We need not address whether the trial court’s decision during the trial to strike the gunshot residue testimony was erroneous because we conclude that the additional evidence produced during the post-trial proceedings demonstrated that the State failed to turn over evidence of an exculpatory nature; i.e., the State failed to disclose that swabbing had in fact been performed, which would have provided DelReal the opportunity to have the swabs tested leading to a negative test result.  This was relevant, exculpatory evidence because the negative test result would have some weight and its tendency could have supplied a favorable inference of DelReal’s innocence to the jury.

                        Evidence is relevant if it has “any tendency to make the existence of any fact that is of consequence to the determination of the action more probable or less probable than it would be without the evidence.”  Section 904.01, Stats.  As noted, Detective Delgado testified that swabbing was done, but he had not seen the results.  The State recalled Detective Gomez to rebut Delgado’s testimony.  As noted, he denied that swabbing was ordered or performed.  Further, on cross-examination, Gomez testified that the gunshot residue test can show whether or not someone fired a gun.  The trial court proceeded to ask Gomez some questions regarding swabbing and gunshot residue tests.  Gomez testified that he had taken some classes regarding evaluating the results of this type of evidence.  He further testified that these test results can show whether someone did not fire a gun, explaining that if a person had fired a gun, the tests would show gunpowder residue on the hands and if the person had not fired a gun, there would be no gunshot residue.  Thereafter, outside the presence of the jury, the trial court expressed its concern about the accuracy of this testimony and explained that, based on its own experience, these tests cannot prove that the defendant did not fire a gun and cannot help the defendant in any way.  The trial court analogized the gunshot residue tests to fingerprint evidence; that is, the presence of a fingerprint (or gunshot residue) is proof that someone touched something (or fired a gun), but the absence of a fingerprint (or the absence of gunshot residue) does not prove that the person did not touch something (or did not fire a gun).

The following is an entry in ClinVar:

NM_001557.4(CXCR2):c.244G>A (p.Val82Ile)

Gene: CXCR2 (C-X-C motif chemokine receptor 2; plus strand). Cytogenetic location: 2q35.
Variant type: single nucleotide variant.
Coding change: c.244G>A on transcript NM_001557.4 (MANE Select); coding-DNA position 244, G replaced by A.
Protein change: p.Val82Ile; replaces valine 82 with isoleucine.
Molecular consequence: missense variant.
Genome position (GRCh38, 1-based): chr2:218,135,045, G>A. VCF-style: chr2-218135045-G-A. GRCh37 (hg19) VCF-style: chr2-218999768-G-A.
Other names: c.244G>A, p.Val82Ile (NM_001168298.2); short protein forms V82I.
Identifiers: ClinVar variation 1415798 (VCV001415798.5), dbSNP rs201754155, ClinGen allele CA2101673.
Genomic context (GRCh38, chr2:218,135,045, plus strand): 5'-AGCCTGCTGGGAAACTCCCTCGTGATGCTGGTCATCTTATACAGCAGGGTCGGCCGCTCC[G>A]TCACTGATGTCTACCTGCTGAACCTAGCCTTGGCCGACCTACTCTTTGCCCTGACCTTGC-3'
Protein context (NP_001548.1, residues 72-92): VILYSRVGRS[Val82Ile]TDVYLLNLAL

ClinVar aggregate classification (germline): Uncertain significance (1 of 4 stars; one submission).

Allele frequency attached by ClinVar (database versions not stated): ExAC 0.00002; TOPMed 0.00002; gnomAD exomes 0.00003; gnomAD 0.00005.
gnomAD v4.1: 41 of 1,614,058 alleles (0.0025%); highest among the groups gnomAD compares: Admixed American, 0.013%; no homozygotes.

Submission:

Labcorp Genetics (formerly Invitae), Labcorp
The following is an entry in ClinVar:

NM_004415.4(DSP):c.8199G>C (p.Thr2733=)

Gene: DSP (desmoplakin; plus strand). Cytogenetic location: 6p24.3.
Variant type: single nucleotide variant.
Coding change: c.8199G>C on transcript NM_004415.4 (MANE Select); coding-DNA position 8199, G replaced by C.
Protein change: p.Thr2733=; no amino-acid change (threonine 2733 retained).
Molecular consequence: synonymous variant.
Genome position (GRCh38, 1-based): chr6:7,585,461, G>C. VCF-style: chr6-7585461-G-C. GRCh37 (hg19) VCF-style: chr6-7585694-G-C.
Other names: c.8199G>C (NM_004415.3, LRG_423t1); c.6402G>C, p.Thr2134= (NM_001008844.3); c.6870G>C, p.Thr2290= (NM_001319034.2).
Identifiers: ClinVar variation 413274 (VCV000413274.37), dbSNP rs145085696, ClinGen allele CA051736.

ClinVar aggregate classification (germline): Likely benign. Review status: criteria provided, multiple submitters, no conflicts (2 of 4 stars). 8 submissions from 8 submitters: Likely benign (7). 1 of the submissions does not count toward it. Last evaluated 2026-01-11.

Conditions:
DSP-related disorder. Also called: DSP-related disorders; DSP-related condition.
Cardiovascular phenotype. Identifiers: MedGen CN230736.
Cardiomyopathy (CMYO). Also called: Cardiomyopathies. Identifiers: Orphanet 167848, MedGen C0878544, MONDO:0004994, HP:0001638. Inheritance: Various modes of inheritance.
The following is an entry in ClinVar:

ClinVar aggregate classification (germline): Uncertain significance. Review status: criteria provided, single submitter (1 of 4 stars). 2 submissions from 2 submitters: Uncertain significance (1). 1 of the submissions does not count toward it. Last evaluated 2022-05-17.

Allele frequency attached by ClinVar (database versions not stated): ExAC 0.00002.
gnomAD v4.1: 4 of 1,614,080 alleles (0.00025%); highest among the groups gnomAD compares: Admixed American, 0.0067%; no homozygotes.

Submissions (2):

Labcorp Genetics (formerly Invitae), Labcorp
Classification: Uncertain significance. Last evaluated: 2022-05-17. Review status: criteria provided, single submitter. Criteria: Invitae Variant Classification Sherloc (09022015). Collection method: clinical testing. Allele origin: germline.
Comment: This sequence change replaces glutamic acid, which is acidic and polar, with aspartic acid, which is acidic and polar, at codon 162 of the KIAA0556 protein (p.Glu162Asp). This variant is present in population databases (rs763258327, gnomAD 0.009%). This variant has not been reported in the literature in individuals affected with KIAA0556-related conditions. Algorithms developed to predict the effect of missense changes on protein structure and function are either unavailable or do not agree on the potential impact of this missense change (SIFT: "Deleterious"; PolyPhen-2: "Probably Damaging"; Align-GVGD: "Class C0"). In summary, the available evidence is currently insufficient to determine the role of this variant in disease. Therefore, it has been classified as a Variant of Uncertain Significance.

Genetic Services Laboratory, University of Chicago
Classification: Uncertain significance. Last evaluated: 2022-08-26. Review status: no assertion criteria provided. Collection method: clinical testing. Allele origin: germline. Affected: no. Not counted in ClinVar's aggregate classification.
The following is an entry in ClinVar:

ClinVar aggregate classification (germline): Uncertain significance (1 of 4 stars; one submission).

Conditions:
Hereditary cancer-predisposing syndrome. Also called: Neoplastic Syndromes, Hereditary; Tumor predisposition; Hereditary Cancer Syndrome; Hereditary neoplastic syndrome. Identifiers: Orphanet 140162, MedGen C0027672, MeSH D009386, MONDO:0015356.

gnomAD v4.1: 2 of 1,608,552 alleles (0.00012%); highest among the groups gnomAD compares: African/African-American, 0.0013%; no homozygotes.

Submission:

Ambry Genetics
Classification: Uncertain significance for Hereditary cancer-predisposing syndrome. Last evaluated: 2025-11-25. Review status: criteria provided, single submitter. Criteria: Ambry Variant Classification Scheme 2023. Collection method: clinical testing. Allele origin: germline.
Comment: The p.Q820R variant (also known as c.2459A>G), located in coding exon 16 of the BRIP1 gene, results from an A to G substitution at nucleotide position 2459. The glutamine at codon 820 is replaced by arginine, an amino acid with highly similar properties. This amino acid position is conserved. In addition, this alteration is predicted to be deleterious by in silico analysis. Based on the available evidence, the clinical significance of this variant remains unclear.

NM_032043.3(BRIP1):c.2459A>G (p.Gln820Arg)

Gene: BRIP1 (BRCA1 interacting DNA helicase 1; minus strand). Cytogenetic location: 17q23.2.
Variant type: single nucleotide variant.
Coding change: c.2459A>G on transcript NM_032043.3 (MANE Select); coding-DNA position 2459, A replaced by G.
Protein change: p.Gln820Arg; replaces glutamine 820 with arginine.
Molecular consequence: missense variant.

When DelReal’s counsel asked the trial court what, if anything, it planned to do as a result of its analysis, the trial court simply stated that it just wanted to explain why it asked questions of the witnesses about the gunshot residue tests.  Thereafter, the trial court again raised the issue about the gunshot residue testing, suggesting that the State should bring in someone from the crime lab to testify regarding what these tests can show.  DelReal’s counsel suggested that the trial court should let the State decide how to present its case.  The State indicated that it was not sure whether or when it could get a witness on this issue.  The trial court then asked why this entire area of testimony should not be stricken.  DelReal’s counsel responded that the testimony was relevant and exculpatory because it may tend to show that DelReal was not the shooter and that one of the other individuals in the car actually was the triggerman.  DelReal’s counsel also argued that the evidence was relevant to challenge the credibility of the police and the investigation.  The trial court indicated that this evidence was irrelevant and decided to strike the testimony.[3]  The decision was based in part on the trial court’s belief that no swabbing was, in fact, done.  The trial court ruled:  “What is the evidentiary significance of a decision in this case not to do swabs of the defendant or anyone else?    [T]here is no evidentiary significance to that.”